The Picatinny rail (// or //), also known as a MIL-STD-1913 rail, STANAG 2324 rail, or tactical rail, is a bracket on some firearms that provides a standard mounting platform for accessories and attachments, similar to the Weaver rail mount.
The rail consists of a series of ridges with a T-shaped cross-section interspersed with flat "spacing slots." Accessories are mounted either by sliding them on from one end or the other; by means of a Weaver mount which is clamped to the rail with bolts, thumbscrews or levers; or onto the slots between the raised sections.
The Picatinny locking slot width is 0.206 in (5.23 mm). The spacing of slot centers is 0.394 in (10.01 mm) and the slot depth is 0.118 in (3.00 mm). The only differences between the Picatinny rail and the similar Weaver rail are the size of these slots and the fact that they are standardized. Weaver rails have a slot width of 0.180 in (4.57 mm), but are not necessarily consistent in the spacing of slot centers. Some accessories are designed to fit on both Weaver and Picatinny rails; but most Picatinny devices will not fit on Weaver rails. As of May 2012, however, most mounting rails are cut to Picatinny standards, and many accessories come with the recoil pin cut to the Weaver-compatible diameter. Many rail-mounted accessories come with only a single recoil pin, avoiding the issue of differing slot spacing.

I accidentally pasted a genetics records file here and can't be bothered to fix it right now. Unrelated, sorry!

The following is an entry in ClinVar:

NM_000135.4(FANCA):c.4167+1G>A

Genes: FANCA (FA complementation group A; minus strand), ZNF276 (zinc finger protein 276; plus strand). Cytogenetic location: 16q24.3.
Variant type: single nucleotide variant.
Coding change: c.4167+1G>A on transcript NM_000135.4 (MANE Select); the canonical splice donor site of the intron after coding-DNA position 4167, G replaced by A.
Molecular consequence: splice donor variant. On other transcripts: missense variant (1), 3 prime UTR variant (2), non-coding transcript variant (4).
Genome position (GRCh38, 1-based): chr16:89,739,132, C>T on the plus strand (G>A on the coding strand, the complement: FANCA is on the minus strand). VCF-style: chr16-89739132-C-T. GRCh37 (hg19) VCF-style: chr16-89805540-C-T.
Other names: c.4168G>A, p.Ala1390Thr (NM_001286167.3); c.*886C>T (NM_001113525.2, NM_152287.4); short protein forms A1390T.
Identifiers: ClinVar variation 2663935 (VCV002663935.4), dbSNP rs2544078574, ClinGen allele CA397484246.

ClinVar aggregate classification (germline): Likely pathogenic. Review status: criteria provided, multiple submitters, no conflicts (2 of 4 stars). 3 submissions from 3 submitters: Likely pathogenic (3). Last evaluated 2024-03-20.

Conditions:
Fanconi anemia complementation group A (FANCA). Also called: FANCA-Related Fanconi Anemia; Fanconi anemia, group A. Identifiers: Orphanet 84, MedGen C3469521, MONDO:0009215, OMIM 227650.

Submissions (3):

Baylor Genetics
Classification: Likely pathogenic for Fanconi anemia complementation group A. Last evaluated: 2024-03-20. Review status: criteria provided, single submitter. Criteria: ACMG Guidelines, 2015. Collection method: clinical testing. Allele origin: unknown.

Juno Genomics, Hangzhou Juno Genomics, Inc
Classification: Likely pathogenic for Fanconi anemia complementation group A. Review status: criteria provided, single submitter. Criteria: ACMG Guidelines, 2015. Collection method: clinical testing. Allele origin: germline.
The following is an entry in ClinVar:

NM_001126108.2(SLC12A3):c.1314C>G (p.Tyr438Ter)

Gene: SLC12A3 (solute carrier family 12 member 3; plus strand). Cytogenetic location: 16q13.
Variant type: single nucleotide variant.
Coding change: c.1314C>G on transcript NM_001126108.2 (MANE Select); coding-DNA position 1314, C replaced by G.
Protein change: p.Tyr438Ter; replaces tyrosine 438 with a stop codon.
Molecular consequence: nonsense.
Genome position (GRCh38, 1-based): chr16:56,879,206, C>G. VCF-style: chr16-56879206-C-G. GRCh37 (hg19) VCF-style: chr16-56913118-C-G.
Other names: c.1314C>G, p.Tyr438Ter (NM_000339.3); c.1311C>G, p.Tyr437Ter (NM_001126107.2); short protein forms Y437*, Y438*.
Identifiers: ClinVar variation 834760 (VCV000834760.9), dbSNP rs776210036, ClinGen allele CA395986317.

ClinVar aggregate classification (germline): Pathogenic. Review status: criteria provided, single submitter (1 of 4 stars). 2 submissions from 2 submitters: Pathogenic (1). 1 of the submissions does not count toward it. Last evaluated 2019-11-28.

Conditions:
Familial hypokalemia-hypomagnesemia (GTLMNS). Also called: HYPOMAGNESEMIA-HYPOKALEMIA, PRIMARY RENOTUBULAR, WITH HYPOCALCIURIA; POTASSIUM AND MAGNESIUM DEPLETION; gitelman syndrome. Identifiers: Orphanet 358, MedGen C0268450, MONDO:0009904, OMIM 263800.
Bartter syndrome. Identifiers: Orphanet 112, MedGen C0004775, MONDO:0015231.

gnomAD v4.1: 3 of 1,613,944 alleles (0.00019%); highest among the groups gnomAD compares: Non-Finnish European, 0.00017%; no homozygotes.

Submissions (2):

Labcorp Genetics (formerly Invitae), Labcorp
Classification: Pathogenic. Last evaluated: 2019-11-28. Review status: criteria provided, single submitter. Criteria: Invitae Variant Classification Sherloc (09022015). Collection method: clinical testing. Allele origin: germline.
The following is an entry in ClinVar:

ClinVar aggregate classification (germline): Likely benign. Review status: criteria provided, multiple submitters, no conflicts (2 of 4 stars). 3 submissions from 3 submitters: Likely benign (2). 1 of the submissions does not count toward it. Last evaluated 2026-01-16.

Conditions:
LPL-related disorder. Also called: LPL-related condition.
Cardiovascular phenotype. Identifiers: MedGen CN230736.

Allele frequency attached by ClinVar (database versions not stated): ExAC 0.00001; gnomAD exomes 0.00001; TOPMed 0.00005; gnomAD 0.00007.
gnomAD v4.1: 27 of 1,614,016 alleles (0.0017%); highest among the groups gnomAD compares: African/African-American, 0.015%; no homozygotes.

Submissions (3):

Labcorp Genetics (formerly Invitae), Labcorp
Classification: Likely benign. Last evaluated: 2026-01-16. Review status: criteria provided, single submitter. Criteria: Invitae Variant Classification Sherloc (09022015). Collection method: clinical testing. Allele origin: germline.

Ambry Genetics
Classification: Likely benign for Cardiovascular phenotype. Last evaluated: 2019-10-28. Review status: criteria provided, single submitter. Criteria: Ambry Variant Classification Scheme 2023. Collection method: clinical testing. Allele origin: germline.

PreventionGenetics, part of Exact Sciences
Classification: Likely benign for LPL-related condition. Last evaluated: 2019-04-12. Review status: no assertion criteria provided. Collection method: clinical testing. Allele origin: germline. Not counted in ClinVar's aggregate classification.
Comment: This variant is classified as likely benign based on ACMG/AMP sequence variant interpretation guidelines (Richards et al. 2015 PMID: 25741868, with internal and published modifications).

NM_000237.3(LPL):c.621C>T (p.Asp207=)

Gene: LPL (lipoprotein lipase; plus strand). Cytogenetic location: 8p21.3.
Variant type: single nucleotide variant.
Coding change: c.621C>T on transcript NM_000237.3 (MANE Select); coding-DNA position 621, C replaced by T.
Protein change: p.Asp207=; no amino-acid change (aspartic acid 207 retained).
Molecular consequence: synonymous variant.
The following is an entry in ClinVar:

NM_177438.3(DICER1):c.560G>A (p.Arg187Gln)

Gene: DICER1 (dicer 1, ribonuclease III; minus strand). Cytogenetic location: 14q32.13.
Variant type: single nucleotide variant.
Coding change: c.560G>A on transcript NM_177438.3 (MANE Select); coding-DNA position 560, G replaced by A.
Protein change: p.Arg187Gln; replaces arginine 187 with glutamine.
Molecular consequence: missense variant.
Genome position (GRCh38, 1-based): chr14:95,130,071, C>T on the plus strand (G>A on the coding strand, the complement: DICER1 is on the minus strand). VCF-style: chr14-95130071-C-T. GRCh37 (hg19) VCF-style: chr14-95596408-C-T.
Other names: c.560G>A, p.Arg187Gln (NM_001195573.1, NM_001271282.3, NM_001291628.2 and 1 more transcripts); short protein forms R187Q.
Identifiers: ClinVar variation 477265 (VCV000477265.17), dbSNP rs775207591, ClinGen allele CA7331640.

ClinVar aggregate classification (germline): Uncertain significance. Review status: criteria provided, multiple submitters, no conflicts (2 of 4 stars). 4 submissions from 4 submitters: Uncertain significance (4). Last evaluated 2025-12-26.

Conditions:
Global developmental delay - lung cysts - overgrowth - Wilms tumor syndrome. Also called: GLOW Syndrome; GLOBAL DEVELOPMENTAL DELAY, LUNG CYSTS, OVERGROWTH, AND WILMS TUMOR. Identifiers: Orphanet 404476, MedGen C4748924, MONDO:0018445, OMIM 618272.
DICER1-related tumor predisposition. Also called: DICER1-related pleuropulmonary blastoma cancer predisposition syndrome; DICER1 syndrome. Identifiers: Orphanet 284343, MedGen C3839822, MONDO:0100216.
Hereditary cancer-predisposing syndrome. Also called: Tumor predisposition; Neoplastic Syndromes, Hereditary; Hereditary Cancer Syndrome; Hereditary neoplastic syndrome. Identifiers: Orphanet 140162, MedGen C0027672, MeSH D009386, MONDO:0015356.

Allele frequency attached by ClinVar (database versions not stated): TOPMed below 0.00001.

The rail itself dates from work by the A.R.M.S. company in the early 1980s and Otto Repa in standardizing the Weaver design. Specifications for the M16A2E4 rifle and the M4E1 carbine received type classification generic in December 1994. These were the M16A2 and the M4 modified with new upper receivers where rails replaced hand guards.
The rail is named after the Picatinny Arsenal in New Jersey, USA. The Picatinny Arsenal's role with the rail was to test/evaluate it and to create a military standard for it. This was Mil-STD-1913, dated 3 February 1995.
The Picatinny rail was originally for mounting scopes atop the receivers of larger caliber rifles, but, once established, its use so expanded to other such accessories as tactical lights, laser aiming modules, night vision devices, reflex sights, foregrips, bipods, and bayonets that Picatinny rails and accessories have replaced iron sights in the design of many firearms, and they are also on the undersides of semi-automatic pistol frames and grips. Their usefulness has led to their being used even in paintball and airsoft.
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